• Risk Factors for Gout

    A risk factor is something that increases your likelihood of getting a disease or condition.
    It is possible to develop gout with or without the risk factors listed below. However, the more risk factors you have, the greater your likelihood of developing gout. If you have a number of risk factors, ask your doctor what you can do to reduce your risk.
    Risk factors for gout include:

    Age and Gender

    Although gout can occur in men and women of any age, it most often occurs in men over age 40. Gout usually does not affect women until after menopause.

    Lifestyle Factors

    Lifestyle factors that increase the risk of gout include:
    • Being overweight
    • Eating a diet that includes foods high in purines. For a list of foods, see Reducing your Risk of Gout .
    • Fasting or crash dieting
    • Drinking alcohol (especially in excess)
    • Drinking high-fructose beverages, like sugar-sweetened sodas and orange juice

    Genetic Factors

    There appears to be a genetic component to gout. Six percent to eighteen percent of people who have gout have relatives who also have gout. In a small number of people, the risk of gout is increased by an enzyme defect that interferes with the way the body breaks down purines.

    Medical Conditions

    Serious illness, such as heart attack or stroke , can trigger a gout attack. Other illnesses that may increase the risk for developing gout include:
    • High blood pressure
    • Vascular disease
    • Diabetes mellitus
    • Kidney disease
    • Thyroid disorders
    • Certain types of anemia
    • Following surgical procedures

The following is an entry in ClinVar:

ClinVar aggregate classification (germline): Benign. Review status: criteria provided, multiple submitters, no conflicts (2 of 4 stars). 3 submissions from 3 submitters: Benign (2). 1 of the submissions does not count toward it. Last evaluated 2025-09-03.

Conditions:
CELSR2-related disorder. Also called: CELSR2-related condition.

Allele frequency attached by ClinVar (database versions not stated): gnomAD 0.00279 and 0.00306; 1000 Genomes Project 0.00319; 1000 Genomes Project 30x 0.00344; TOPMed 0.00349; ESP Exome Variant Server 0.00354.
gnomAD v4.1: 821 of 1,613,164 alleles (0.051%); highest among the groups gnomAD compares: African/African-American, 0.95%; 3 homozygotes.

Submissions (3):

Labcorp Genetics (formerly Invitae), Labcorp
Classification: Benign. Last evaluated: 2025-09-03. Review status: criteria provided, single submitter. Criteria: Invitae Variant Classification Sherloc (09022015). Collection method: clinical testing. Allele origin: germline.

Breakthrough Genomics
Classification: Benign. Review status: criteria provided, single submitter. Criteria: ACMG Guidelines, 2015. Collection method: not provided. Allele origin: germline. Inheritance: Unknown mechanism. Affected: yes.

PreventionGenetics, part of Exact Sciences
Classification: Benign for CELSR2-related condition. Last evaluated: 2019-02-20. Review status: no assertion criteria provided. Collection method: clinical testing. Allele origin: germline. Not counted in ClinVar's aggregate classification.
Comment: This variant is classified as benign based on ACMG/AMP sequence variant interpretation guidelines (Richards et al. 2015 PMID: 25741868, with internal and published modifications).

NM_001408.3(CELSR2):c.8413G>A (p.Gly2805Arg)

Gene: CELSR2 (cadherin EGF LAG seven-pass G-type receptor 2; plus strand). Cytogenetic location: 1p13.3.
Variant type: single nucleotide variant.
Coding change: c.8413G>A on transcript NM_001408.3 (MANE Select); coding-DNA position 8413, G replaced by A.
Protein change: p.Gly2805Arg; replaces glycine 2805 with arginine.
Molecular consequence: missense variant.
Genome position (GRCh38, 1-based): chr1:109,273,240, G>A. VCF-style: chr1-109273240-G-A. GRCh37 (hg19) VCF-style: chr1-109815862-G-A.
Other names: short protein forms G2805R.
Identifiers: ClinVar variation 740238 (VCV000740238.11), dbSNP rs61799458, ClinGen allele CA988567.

Medical Treatments

    Certain medications and vitamins can increase the risk of gout. These include:
    • Diuretics
    • Salicylates and medicines made from salicylic acid (such as aspirin )
    • Caffeine, including medicines containing caffeine
    • Levodopa (used in the treatment of Parkinson’s disease )
    • Aminophylline
    • Withdrawal of corticosteroid medications
    • Cyclosporine (used to help control rejection of transplanted organs)
    • Niacin (a vitamin)
    In addition, surgery, trauma, and cancer treatments such as radiation or chemotherapy may also increase your risk of developing gout.

    References

    American Academy of Family Physicians website. Available at: http://www.aafp.org/online/en/home.html .

    American College of Rheumatology website. Available at: http://www.rheumatology.org/ .

    National Institute of Arthritis and Musculoskeletal and Skin Diseases website. Available at: http://www.niams.nih.gov/ .

    The Merck Manual of Medical Information. 17th ed. Simon and Schuster, Inc; 2000.

    12/3/2010 DynaMed's Systematic Literature Surveillance DynaMed's Systematic Literature Surveillance : Choi HK, Willett W, Curhan G. Fructose-rich beverages and risk of gout in women. JAMA. 2010;304(20):2270-2278.

    Revision Information


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